The UK looks set for a period of rocky industrial relations following a dramatic rise in strike action over the past twelve months, with particular problems expected in the public sector.
Law firm DLA’s 11th Annual Industrial Relations Survey revealed that one in five British employers were affected by strike action over the past 12 months, nearly double the previous year’s figure.
The public sector was particularly badly hit, with 44 per cent of employers facing strike action (twice the figure from last year), compared to an overall industry figure of 22 per cent (up 10 per cent on the previous year).
And almost half of employers expect an increase in industrial unrest in the coming year.
DLA’s figures show that the main reasons for potential strikes are disputed pay (cited by 36 per cent of respondents), working conditions (25 per cent) and job security (24 per cent).
Pensions are also becoming an increasingly contentious issue, with one in five trade unions and one in ten firms raising concerns over the closure of final salary schemes and the proposed government changes to compulsory retirement ages.
The survey also forecasts the development of a trend toward relatively fewer incidents of industrial unrest but involving more employees. While the number of strikes experienced by employers dropped over the last year, the number of days lost was the highest for 10 years at 1,323,000.
"Following a decade of relatively benign conditions the UK appears to be in a period of general decline in terms of the levels of industrial unrest and its impact on the economy," said David Bradley, head of employment law at DLA.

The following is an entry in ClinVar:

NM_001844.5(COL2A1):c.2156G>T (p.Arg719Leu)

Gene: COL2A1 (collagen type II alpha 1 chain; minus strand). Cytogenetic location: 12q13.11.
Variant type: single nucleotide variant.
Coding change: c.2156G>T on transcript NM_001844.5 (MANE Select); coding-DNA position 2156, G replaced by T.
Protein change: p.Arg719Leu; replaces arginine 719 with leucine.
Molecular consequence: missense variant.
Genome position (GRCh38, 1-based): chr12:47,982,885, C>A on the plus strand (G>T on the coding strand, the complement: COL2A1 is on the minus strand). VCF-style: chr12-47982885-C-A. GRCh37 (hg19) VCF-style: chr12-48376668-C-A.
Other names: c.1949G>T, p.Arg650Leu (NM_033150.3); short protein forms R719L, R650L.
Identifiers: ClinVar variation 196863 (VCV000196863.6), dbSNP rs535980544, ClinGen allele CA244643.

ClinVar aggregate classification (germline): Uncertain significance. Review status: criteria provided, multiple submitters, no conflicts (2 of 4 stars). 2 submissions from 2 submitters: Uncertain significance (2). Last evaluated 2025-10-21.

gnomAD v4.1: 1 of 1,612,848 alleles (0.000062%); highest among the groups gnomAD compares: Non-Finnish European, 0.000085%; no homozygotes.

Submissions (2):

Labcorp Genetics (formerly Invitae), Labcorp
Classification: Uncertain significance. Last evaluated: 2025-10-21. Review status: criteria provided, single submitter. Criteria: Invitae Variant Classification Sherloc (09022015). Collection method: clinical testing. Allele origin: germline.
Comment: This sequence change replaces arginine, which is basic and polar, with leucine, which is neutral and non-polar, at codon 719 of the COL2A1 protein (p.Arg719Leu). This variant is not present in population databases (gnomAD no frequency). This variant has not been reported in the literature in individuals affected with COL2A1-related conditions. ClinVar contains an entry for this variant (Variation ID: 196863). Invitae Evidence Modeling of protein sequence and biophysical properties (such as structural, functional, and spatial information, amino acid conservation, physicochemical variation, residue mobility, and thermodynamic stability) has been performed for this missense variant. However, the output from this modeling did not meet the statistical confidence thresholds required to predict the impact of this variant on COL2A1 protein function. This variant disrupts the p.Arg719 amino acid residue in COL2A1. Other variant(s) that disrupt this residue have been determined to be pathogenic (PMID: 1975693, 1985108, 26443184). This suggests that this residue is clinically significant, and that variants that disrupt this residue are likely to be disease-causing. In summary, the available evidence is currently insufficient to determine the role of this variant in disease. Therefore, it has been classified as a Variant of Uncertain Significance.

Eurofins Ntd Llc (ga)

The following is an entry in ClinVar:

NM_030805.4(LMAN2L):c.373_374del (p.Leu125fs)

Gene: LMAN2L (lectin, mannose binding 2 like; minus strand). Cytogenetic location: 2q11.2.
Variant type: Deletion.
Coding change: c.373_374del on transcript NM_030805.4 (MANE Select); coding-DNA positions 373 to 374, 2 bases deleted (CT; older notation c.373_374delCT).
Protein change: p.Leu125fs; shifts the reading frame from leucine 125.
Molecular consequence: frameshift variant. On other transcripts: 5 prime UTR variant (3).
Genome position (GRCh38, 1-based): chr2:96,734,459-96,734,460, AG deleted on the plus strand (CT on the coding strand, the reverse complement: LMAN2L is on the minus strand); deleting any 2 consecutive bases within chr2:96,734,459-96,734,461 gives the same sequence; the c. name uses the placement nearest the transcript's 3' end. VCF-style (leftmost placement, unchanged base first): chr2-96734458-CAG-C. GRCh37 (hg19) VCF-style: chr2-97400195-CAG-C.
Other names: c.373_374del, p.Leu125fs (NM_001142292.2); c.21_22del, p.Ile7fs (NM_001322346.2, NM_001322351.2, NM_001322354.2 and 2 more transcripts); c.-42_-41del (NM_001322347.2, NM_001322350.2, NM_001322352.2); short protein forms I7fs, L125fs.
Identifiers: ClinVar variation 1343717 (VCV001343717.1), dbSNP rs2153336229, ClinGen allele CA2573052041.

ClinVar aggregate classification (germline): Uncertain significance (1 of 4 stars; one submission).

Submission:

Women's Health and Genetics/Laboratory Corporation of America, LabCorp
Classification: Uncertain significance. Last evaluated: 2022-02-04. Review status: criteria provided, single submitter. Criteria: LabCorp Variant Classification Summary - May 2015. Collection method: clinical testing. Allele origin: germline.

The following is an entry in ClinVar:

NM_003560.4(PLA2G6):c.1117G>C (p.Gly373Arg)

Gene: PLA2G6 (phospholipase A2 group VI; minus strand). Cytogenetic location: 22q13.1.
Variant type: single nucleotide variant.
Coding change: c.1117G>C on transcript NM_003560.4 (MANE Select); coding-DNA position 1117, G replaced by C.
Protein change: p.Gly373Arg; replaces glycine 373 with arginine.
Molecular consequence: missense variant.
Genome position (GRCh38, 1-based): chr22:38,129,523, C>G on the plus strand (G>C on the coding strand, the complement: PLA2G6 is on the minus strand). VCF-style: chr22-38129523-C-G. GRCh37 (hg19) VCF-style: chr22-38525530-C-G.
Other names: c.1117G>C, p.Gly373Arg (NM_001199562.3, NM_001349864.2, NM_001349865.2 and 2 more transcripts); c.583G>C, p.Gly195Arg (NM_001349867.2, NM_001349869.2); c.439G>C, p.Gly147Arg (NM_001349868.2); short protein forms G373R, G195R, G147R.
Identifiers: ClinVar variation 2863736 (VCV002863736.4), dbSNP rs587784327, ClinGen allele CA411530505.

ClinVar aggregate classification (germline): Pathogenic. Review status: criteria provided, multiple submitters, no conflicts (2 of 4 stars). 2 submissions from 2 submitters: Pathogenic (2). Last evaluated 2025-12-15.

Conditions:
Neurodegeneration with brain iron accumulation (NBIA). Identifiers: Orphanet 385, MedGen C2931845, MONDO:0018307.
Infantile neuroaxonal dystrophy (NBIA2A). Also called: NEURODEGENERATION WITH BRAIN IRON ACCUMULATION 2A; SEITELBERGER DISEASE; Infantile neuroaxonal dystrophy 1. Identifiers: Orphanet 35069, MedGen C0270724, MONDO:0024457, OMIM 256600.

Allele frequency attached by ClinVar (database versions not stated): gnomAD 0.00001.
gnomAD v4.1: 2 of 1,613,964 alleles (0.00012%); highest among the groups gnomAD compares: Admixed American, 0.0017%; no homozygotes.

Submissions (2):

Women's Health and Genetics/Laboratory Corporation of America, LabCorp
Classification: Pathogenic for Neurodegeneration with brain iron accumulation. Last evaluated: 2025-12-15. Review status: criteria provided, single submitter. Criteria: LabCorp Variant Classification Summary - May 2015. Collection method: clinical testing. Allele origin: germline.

"The public and recently privatised private sectors will continue to be a focus for industrial action over the coming year."
Based on the Survey results, DLA also predicts that the heavily promoted concept of partnerships between employers and trade unions will not be capable of meeting the challenges faced over the coming 12 months.
The idea of the two sides of industry working together for mutual prosperity and long-term secure employment has been welcomed by employers but there is little evidence to suggest it is working in practice.
According to David Bradley, "in theory, partnerships should have a real prospect of transforming UK industrial relations into an environment where mature debate leads to the resolution of difficult issues. However, a disinclination by trade unions to offer a modified approach in the public sector and the suspicion that employers in the private sector are uncomfortable with supplying sufficient information to provide a foundation for that debate, does not augur well."